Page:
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Old 08-15-2010, 12:44 PM
 
Location: Coastal Connecticut
257 posts, read 532,040 times
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Quote:
Originally Posted by doctorjef View Post
There are demographic aspects of Southern culture in lower Delaware, such as the higher prominence of evangelical denominations and the lower visibility of Roman Catholics, Quakers and Presbyterians relative to northern New Castle County. The food in lower Delaware is also generally much less sophisticated - with the exception of a few restaurants in Rehoboth and Lewes - than what's on offer in the Wilmington-Newark area, and more congruent with coastal Southern fare. Except for Rehoboth, it would seem that Sussex County is far more Republican than we are up here in northern New Castle County. I haven't done any ethnic survey, but I suspect that the population of lower Delaware is more Anglo-Celtic than that in New Castle County, which has a large input of Italian origins, as well as Irish, Polish, Greek and Ukranian. Certainly the ethnic difference between upper and lower DE is true historically, even if it may have been diluted in recent years by people moving in to Sussex County especially from outside the area. The historically Anglo-Celtic and African-American ethnic emphases in lower Delaware would also be characteristically Southern (and to go WAY back, by the time of the Civil War there were no persons in New Castle County still held in slavery, while "the peculiar institution" still existed on a small but widespread scale in lower Delaware). But I've been travelling around Virginia this summer and even though Virginia is very much the Upper South, it certainly is a huge contrast culturally to any part of Delaware (I should add that I'm not talking about Northern VA between DC and Fredericksburg). You won't get the genteel Southern politeness and unassuming friendliness in DE that you can find in the Old Dominion (even though I generally find people in DE quite friendly, so don't get me wrong -- it's just not the South).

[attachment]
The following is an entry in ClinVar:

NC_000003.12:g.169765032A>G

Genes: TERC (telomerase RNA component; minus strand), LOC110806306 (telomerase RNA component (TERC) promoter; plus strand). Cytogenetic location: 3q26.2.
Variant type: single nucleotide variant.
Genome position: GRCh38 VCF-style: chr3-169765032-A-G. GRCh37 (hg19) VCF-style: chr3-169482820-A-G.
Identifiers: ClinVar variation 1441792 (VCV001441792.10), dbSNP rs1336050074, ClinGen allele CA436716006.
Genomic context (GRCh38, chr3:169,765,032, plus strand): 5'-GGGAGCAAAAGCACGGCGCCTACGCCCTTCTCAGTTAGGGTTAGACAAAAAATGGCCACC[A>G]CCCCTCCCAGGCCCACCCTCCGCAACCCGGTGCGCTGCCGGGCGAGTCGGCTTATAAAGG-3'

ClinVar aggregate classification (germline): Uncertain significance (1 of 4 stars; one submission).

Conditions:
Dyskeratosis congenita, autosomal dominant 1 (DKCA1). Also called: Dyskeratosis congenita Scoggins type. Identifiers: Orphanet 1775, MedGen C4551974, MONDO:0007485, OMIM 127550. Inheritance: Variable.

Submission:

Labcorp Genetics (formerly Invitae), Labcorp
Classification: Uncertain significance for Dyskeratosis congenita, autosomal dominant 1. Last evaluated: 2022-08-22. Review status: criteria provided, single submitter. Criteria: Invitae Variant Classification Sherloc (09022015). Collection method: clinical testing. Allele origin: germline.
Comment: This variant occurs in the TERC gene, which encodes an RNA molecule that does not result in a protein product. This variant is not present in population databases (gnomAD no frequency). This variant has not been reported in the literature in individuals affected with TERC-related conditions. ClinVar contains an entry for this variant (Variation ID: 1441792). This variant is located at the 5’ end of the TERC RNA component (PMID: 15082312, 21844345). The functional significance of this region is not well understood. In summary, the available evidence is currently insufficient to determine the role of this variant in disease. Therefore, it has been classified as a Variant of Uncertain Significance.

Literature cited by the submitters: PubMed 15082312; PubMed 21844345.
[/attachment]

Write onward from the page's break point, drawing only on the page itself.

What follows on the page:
Thanks for the input. Coming from CT, DE probably would be fine. Im not sure many areas can be worse then the NY Metro area and where I live, lol.
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Old 08-15-2010, 12:47 PM
 
Location: Coastal Connecticut
257 posts, read 532,040 times
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Quote:
Originally Posted by longnecker View Post
Yes southern Delaware offers a much slower pace . Living 20 minutes from busy Rt1 I drive past a cattle farm and on the back road many corn and soybean fields . Heading the other way my son pass several chicken farms on the way to schoool. If that makes us sound like hicks I should also mention that our High School ( Sussex Central ) was 1 of only 5 public high schools in the state to meet or exceed the goals set for the state testing program. Not so much a southern culture as people are moving here and retiring from all over.
I would stay away from the incorporated towns and look at developments or single properties out in the county. (Taxes)
The economy is a little off right now which is being reflected in the number of jobs available including auto mechanics. If you are a true TRUCK mechanic this is a large poultry producing and processing area. Many companies here have hugh fleets to service the farms and distribute the chicken up and down the east coast.
Thanks for reply. Surprised by the mentioning of poultry. I looked at other threads and that was mentioned in many of them. Never knew that the Delmarva was solely a heavy poultry farming area.
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Old 08-15-2010, 12:58 PM
 
Location: North Baltimore ----> Seattle
6,473 posts, read 11,105,609 times
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Quote:
Originally Posted by stewarthaas View Post